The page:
Supreme Court rules against Trump administration

The Supreme Court on Monday struck down a rule that prevented federal judges from ordering states to provide health insurance for their same-sex couples and blocked a rule issued by President Donald Trump’s Justice Department that would have allowed states to require that companies provide health care for their employees.

The court’s ruling in the case, which could affect tens of thousands of same-suspect couples across the country, came after the Trump administration announced in September that it would not enforce the ruling by the U.S. Court of Appeals for the 10th Circuit, which upheld the ban.

The ruling by Justice Anthony Kennedy, joined by the conservative majority, comes as the administration tries to negotiate with states and federal courts that are appealing against the order.

The administration is considering whether to ask the U,S.

Supreme Court to hear a challenge to the lower court ruling that it is unconstitutional to deny couples who are legally married the right to receive the benefits of state-provided health care.

The Trump administration has said it will appeal.

The order was issued in September 2017, and the justices had no opportunity to review it before issuing it.

But Justice Clarence Thomas wrote for the majority that it should be struck down because the federal government cannot “impose any duties on states that may have the power to set their own policies regarding same-gender couples in their states.”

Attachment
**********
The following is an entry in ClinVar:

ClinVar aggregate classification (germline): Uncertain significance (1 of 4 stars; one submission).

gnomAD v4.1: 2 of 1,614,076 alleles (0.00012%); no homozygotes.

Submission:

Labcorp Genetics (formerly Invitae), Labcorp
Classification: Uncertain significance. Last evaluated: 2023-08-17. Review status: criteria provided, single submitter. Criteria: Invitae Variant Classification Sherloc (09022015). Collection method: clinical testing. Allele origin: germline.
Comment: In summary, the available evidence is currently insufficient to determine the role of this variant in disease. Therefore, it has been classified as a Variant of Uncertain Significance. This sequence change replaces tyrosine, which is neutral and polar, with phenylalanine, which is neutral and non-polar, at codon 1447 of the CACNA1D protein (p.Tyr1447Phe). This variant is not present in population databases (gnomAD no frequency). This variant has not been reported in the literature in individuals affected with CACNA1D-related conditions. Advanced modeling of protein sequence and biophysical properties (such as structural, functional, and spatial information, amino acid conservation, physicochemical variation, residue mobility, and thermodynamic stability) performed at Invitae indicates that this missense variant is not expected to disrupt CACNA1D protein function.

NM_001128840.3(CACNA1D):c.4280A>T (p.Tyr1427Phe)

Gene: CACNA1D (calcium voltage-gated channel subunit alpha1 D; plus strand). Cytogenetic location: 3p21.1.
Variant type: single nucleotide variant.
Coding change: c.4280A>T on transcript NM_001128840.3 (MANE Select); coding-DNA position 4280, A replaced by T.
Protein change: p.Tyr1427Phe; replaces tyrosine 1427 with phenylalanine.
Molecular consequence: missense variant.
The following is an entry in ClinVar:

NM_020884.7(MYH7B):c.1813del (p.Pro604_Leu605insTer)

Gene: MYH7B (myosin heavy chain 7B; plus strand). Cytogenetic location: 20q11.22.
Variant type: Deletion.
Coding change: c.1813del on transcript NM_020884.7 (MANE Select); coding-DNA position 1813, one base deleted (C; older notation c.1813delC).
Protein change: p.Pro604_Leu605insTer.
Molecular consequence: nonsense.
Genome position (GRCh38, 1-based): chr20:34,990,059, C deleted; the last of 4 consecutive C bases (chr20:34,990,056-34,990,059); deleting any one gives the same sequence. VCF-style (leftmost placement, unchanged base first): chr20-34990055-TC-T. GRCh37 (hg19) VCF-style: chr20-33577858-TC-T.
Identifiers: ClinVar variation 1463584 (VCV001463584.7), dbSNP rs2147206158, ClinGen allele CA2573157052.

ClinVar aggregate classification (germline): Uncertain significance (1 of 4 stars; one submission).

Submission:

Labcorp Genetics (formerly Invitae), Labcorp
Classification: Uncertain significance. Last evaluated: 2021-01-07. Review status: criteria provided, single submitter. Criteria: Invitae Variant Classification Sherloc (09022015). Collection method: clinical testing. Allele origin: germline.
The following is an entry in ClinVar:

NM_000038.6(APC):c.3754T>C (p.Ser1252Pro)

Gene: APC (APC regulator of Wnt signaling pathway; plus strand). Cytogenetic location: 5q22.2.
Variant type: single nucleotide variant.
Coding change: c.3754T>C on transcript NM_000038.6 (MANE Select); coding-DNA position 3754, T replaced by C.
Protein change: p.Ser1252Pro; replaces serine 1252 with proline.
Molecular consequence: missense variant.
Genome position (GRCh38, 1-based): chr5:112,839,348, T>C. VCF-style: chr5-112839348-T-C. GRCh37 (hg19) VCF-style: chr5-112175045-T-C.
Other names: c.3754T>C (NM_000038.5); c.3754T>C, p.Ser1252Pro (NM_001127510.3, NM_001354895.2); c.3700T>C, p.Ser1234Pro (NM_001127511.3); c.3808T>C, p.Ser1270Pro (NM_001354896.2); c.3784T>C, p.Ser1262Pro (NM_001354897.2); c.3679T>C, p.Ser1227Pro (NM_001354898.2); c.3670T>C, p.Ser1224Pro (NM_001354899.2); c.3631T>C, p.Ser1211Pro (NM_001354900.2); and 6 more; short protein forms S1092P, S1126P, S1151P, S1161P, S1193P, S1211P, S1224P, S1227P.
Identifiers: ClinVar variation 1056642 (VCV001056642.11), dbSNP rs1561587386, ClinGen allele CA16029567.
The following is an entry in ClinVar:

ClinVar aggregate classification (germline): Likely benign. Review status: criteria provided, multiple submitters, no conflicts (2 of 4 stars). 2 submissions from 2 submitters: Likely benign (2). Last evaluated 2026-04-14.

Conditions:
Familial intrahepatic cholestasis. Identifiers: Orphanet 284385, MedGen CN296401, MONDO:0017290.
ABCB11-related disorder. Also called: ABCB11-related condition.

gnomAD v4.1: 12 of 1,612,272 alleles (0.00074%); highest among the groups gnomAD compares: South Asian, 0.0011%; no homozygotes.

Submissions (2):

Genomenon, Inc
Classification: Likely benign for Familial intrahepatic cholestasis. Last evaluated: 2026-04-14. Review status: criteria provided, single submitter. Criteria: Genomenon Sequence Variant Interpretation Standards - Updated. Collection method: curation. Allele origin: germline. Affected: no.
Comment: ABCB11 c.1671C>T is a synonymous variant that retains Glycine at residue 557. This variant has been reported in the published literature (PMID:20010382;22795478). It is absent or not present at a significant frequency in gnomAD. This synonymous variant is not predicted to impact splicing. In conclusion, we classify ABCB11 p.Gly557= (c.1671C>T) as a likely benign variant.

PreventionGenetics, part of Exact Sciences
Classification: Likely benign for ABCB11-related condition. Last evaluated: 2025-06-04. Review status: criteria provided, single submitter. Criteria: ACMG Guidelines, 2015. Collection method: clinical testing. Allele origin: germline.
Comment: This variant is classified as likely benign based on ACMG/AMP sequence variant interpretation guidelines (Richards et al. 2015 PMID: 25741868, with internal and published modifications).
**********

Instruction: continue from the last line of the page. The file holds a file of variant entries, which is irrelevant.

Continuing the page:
The order said that states that are in the process of making health care coverage available must provide their residents with at least basic coverage for health services, including maternity care and prescription drugs.

The justices said the court did not consider whether a state can afford to provide a service that is free and universal and said the state is entitled to the same protections under the law as all other Americans.

The administration has appealed the ruling to the U.,S.

9th Circuit Court of Appeal.

The decision is likely to have an impact on thousands of Americans who were barred from receiving benefits under the Trump Administration’s so-called health care ban.

The order also barred states from enforcing the law that was passed by Congress in 2015 to ban same-kind marriages and bans on transgender people serving in the military.

The ban was blocked in federal court by the Obama administration, which argued that the president lacked the authority to sign the order and was not acting in his constitutional capacity.

The president, who signed the order, was reelected in 2020.